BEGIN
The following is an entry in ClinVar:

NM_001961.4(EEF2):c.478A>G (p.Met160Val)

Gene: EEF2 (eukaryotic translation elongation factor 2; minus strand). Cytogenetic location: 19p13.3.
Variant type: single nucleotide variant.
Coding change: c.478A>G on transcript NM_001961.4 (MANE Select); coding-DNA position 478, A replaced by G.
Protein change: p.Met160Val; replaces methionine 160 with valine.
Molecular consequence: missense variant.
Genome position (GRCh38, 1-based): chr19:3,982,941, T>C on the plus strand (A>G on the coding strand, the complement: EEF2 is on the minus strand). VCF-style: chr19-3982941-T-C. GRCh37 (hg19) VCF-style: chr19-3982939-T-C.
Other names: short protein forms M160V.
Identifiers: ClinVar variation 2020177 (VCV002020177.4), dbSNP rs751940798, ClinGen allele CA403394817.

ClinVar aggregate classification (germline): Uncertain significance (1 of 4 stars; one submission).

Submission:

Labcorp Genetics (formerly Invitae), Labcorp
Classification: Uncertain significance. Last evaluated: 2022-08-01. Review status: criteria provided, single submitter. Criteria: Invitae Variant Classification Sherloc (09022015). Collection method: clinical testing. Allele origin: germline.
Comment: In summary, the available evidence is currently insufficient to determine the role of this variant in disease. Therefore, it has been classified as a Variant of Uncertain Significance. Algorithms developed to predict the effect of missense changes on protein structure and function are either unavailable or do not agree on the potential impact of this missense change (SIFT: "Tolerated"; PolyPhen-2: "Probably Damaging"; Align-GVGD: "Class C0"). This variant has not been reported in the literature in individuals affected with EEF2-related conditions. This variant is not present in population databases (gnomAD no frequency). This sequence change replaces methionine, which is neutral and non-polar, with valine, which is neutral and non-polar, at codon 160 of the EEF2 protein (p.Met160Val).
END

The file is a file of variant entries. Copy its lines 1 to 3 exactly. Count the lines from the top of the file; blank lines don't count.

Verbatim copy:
The following is an entry in ClinVar:

NM_001961.4(EEF2):c.478A>G (p.Met160Val)

Gene: EEF2 (eukaryotic translation elongation factor 2; minus strand). Cytogenetic location: 19p13.3.